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Toxicol Lett. 2001 Jul 6;122(3):205-14.

H(2)O(2) mediates oxidative stress-induced epidermal growth factor receptor phosphorylation.

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Department of Dermatology, Mayo Clinic, 200 First Street SW, Rochester, MN 55905, USA.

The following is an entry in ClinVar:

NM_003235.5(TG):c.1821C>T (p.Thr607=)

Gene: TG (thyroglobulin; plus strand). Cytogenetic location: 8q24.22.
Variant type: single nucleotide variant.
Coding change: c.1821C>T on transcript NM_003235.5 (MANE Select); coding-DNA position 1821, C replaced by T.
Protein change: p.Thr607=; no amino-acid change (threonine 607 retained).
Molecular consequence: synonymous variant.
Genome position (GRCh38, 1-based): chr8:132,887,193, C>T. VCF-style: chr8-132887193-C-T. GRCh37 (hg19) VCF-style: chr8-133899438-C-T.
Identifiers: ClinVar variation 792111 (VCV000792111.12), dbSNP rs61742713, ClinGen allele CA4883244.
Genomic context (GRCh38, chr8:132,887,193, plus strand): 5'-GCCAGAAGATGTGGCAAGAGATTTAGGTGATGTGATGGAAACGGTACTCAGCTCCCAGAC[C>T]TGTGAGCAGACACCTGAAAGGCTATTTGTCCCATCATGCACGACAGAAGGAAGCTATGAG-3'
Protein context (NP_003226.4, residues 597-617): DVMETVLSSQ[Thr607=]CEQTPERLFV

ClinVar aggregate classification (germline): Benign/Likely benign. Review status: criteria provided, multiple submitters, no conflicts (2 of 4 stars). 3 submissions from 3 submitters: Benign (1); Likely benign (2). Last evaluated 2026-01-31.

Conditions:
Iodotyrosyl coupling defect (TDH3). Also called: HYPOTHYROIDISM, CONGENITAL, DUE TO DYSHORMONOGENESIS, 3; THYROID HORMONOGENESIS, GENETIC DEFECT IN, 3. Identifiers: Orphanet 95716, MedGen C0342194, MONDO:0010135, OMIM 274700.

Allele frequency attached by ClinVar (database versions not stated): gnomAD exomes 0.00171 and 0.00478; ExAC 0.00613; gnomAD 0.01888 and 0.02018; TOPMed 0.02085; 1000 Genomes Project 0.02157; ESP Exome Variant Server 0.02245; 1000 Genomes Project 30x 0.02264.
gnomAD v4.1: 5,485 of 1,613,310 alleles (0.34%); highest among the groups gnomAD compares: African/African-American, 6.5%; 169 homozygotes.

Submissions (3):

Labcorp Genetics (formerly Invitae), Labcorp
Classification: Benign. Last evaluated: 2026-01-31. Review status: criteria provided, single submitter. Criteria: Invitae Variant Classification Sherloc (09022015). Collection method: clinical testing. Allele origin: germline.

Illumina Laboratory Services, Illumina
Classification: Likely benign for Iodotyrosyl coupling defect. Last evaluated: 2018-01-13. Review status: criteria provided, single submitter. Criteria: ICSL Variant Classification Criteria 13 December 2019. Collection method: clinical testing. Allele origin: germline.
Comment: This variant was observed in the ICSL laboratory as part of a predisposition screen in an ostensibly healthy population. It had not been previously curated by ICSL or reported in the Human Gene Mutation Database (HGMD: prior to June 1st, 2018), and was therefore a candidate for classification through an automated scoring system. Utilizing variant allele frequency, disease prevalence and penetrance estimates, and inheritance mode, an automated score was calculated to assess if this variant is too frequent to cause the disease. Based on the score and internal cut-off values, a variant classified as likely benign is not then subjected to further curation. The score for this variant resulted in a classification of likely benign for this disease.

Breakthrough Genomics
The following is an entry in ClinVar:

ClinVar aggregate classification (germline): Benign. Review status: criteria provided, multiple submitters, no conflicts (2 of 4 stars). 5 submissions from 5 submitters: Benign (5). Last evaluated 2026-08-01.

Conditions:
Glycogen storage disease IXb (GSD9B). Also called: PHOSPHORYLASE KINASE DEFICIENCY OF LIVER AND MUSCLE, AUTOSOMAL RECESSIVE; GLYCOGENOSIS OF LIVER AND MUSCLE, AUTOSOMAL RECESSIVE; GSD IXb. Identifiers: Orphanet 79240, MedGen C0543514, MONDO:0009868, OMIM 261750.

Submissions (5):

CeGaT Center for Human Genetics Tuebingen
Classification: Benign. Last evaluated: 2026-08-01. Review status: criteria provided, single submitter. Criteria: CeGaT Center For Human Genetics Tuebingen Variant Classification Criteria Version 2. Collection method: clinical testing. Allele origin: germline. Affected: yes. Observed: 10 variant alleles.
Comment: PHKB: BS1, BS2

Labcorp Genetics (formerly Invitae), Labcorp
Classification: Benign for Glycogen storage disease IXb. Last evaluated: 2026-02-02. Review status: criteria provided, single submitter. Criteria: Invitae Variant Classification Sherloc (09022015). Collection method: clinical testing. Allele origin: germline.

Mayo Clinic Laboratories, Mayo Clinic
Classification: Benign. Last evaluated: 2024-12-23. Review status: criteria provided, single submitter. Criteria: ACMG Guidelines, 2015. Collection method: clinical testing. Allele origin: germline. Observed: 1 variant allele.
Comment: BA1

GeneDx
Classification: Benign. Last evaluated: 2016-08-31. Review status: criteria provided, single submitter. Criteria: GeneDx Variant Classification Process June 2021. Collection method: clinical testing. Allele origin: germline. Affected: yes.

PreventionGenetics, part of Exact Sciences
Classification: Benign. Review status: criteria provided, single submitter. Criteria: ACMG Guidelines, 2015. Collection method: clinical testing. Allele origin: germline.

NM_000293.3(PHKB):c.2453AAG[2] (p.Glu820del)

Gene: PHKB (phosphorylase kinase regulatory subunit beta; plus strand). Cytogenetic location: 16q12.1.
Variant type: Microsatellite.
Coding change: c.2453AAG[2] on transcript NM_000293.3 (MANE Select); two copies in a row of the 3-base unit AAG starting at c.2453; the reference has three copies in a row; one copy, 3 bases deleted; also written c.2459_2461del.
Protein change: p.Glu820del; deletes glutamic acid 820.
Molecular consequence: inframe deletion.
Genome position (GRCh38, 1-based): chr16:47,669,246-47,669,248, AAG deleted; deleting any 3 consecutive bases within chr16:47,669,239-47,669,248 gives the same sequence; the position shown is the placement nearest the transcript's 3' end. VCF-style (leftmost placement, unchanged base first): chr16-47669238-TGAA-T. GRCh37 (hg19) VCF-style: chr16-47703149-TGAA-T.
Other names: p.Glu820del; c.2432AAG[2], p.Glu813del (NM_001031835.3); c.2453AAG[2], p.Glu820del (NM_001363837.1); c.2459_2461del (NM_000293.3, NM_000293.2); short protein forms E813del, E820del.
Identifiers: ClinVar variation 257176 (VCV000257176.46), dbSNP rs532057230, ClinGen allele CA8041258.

We used a well-established thiol-alkylating agent, N-ethylmaleimide (NEM), to oxidatively stress human keratinocytes. Time course studies revealed that NEM rapidly depleted keratinocytes of reduced glutathione (GSH), which was followed by rapidly increasing levels of intracellular reactive oxygen species (ROS) and subsequently by phosphorylation of epidermal growth factor receptor (EGFR). Pretreatment with antioxidants or enhanced catalase activity in keratinocytes inhibited ROS/H(2)O(2) accumulation and EGFR phosphorylation, demonstrating that H(2)O(2) production is a mediator required for EGFR phosphorylation. Collectively, these results suggest a sequence of events leading to EGFR phosphorylation which is likely shared by oxidative stress-inducing agents, namely: (1) GSH depletion; (2) H(2)O(2) accumulation; and (3) EGFR phosphorylation. We propose that depletion of GSH and accumulation of H(2)O(2) are upstream events and critical mediators required for ligand-independent phosphorylation of growth factor receptors in response to oxidative stress.

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